The easiest way is to use the 'plumbing' command update-ref to delete the current branch.

You can't use git branch -D as it has a safety valve to stop you deleting the current branch.

This puts you back into the 'initial commit' state where you can start with a fresh initial commit.

git update-ref -d refs/heads/master
git commit -m "New initial commit"

Here's how I ended up doing this, just in case it works for someone else:

Remember that there's always risk in doing things like this, and its never a bad idea to create a save branch before starting.

Start by logging

git log --oneline

Scroll to first commit, copy SHA

git reset --soft <#sha#>

Replace <#sha#> w/ the SHA copied from the log

git status

Make sure everything's green, otherwise run git add -A

git commit --amend

Amend all current changes to current first commit

Now force push this branch and it will overwrite what's there.

  • 1
    This is a very good option. – Calin Nov 3 '15 at 17:54
  • 1
    Excellent option! Really simple. – twicejr Jan 14 '16 at 18:14
  • 1
    This is more than fantastic! Thanks! – slick Nov 1 '16 at 23:52
  • 1
    Note that this actually seems to leave the history around. You orphan it, but it's still there. – Brad Jan 7 '17 at 3:22

I read something about using grafts but never investigated it much.

Anyway, you can squash those last 2 commits manually with something like this:

git reset HEAD~1
git add -A
git commit --amend
  • 3
    This is actually the answer I was looking for, wish it was the accepted one! – Jay Feb 17 '16 at 18:31

First, squash all your commits into a single commit using git rebase --interactive. Now you're left with two commits to squash. To do so, read any of

To squash using grafts

Add a file .git/info/grafts, put there the commit hash you want to become your root

git log will now start from that commit

To make it 'real' run git filter-branch

"Alternative solution #1: orphan branches" helps me.

"git rebase --interactive --root" stuck on gitignored files conflict.

This answer improves on a couple above (please vote them up), assuming that in addition to creating the one commit (no-parents no-history), you also want to retain all of the commit-data of that commit:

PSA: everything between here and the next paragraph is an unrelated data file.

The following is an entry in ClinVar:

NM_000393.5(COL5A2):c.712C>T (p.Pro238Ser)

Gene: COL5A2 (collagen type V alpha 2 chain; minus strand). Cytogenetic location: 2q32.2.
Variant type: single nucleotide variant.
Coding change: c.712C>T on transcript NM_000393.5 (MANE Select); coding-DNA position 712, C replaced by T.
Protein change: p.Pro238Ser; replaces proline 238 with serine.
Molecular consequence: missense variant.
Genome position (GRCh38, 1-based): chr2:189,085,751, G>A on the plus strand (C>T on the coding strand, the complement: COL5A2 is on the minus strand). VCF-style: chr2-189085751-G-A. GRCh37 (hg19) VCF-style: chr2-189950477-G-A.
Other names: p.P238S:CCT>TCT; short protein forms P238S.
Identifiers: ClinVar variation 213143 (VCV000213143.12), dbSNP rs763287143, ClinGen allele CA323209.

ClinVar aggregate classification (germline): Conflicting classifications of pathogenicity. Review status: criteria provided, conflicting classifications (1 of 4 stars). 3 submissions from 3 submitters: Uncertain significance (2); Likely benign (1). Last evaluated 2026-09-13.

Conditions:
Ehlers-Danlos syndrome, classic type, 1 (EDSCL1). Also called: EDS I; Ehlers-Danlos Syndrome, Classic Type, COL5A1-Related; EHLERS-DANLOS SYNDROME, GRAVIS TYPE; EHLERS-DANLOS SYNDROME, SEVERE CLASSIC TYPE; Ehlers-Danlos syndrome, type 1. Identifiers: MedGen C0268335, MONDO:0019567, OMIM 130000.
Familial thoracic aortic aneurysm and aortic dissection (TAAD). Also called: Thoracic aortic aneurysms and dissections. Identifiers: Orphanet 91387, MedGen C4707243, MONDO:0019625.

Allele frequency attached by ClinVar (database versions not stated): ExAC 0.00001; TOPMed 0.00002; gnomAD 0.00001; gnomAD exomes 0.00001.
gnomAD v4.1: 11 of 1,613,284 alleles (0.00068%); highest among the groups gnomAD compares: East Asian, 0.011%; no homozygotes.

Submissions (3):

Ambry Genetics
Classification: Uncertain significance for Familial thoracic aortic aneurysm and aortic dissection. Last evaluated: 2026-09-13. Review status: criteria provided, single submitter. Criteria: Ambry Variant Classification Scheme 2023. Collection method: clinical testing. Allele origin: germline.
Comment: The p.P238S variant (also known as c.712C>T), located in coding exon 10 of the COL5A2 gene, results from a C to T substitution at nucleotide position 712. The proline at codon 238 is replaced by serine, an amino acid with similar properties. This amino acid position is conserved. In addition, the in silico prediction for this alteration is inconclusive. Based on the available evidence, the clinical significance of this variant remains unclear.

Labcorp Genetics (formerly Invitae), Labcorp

• Author (name and email)
  • Authored date
  • Commiter (name and email)
  • Committed date
  • Commmit log message

Of course the commit-SHA of the new/single commit will change, because it represents a new (non-)history, becoming a parentless/root-commit.

This can be done by reading git log and setting some variables for git commit-tree. Assuming that you want to create a single commit from master in a new branch one-commit, retaining the commit-data above:

git checkout -b one-commit master ## create new branch to reset
git reset --hard \
$(eval "$(git log master -n1 --format='\
COMMIT_MESSAGE="%B" \
GIT_AUTHOR_NAME="%an" \
GIT_AUTHOR_EMAIL="%ae" \
GIT_AUTHOR_DATE="%ad" \
GIT_COMMITTER_NAME="%cn" \
GIT_COMMITTER_EMAIL="%ce" \
GIT_COMMITTER_DATE="%cd"')" 'git commit-tree master^{tree} <<COMMITMESSAGE
$COMMIT_MESSAGE
COMMITMESSAGE
')

I usually do it like this:

  • Make sure everything is committed, and write down the latest commit id in case something goes wrong, or create a separate branch as the backup

  • Run git reset --soft `git rev-list --max-parents=0 --abbrev-commit HEAD` to reset your head to the first commit, but leave your index unchanged. All changes since the first commit will now appear ready to be committed.

  • Run git commit --amend -m "initial commit" to amend your commit to the first commit and change the commit message, or if you want to keep the existing commit message, you can run git commit --amend --no-edit

  • Run git push -f to force push your changes

create a backup

git branch backup

reset to specified commit

git reset --soft <root>

add all files to staging

git add .

commit without updating the message

git commit --amend --no-edit

push new branch with squashed commits to repo

git push -f

In one line of 6 words

git checkout --orphan new_root_branch  &&  git commit